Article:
Upper Rating Probability ThresholdsBecause risk to business objectives comes from unexpected events outside of“business as usual”, we may desire more granularity in differentiating betweenPossible, Unlikely and Rare events than for Likely and Frequent.
31 Definition of consequence §Consequence refers to the extent to which a risk event might affect the enterprise. §Consequence assessment criteria may include financial, reputational, regulatory, health, safety, security, environmental, employee, customer, and operational impacts. §Organizations typically define consequence using a combination of these types of impact considerations to aid consistent application of risk assessment across different risk types.
32 Factors to consider in the design of the consequence scale §The scales used to represent the extent of consequences must be designed carefully. If not, then either the level of risk is not assessed properly or incorrect choices are made to accept or treat the risks. §For each outcome decide a meaningful measure (quantitative or qualitative) that reflects the degree of success in achieving the underlying objective. §Express the measure on a scale. These are then used to express consequences. –The graduation of the scales should reflect the nature of the objective and the tolerance for variation in that outcome. §To accommodate uncertainties in the measurement of consequence, consider expressing impacts as a range rather than a single value.
33 Necessary attributes of a consequence scale 1.The range of the scale includes the upper values that could possibly occur. It should at least represent a level considered extreme for the organization defined as an outcome where radical action would be taken that would involve closure or substantial change to the organization. 2.The lower end corresponds to the limit of materiality. 3.The granularity (i.e. the number of steps and the interval between steps) of the scale is: –finest at the point where the consequences from most events are expected to occur –precise enough to discriminate between acceptable and unacceptable levels of risk –useful in determining which treatments should be implemented. §Consequently ratings may not be evenly interpolated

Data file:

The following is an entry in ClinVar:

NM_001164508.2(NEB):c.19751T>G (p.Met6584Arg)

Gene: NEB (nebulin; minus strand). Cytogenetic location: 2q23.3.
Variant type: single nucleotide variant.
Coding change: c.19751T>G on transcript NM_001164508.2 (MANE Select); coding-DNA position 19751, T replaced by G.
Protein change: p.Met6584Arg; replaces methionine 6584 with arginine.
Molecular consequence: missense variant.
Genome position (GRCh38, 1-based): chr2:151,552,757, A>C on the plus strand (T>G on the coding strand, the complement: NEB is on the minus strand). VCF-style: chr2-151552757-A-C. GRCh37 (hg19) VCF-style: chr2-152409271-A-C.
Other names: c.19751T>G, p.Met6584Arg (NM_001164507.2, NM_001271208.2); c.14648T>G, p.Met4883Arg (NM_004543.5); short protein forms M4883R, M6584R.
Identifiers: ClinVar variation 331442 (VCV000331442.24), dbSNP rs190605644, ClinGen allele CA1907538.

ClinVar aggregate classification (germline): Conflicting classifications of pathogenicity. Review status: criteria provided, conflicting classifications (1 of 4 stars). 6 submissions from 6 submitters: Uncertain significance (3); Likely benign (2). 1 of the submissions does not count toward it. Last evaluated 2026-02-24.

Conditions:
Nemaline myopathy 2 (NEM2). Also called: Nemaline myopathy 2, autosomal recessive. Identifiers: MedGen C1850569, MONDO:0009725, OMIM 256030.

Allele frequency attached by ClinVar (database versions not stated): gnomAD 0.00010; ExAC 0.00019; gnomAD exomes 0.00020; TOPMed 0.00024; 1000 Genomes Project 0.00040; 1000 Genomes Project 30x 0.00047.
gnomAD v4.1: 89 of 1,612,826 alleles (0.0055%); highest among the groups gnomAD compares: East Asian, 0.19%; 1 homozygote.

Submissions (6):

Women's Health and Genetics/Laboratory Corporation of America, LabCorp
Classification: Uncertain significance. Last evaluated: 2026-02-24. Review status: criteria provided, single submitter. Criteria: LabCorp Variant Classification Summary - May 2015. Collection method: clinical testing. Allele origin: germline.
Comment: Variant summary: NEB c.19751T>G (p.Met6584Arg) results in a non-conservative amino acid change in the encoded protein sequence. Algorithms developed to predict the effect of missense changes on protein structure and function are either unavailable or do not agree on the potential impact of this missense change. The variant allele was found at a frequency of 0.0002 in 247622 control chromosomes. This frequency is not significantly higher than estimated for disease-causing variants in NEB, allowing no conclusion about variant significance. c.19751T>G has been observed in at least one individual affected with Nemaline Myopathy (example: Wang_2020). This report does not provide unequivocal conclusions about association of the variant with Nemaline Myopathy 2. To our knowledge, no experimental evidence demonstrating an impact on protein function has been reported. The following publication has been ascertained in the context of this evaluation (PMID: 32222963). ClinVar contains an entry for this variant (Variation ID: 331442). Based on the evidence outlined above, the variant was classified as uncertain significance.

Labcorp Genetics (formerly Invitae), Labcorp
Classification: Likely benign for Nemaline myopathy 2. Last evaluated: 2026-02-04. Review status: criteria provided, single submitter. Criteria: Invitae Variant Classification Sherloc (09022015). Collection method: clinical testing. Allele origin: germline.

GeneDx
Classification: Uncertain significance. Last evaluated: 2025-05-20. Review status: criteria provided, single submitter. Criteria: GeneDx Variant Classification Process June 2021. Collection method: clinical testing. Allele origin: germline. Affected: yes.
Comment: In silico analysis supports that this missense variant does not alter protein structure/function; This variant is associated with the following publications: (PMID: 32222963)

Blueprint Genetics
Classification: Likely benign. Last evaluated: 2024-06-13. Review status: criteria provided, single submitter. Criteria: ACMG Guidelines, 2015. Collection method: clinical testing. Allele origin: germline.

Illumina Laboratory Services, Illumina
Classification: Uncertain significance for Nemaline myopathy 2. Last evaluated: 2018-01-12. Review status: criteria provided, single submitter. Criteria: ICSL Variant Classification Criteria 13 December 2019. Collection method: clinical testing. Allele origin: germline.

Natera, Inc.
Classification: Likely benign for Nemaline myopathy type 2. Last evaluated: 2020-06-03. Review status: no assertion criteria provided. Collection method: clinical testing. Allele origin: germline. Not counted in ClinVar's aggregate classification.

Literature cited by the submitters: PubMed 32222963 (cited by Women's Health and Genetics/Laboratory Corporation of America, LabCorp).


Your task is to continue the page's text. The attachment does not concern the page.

34 Illustration of consequence scale Impactsconsidered bydifferentmeasures:•Financial loss•Reputationdamage•Regulatoryreporting•Safety•EmployeeEngagement
35 Choice of scale type affects ability to combine likelihood and severity Nominalis purely descriptive.Limited use as no mathematical orranking operation can be performed.Ordinal(eg. High, Medium, Low)permits ranking but adding risks isarbitrary and importantly, cannotquantitatively combine ordinal scalesof likelihood and consequence.Qualitative judgment needed.Ratiois a fixed interval scale with azero end point. Most useful becausemathematical operations (summing)and cross multiplying of likelihoodand consequence can occur.
36 Use of ordinal scales §Ordinal scales are used when quantitative measurement is unavailable or inaccurate and/or qualitative judgment is used to assess risk.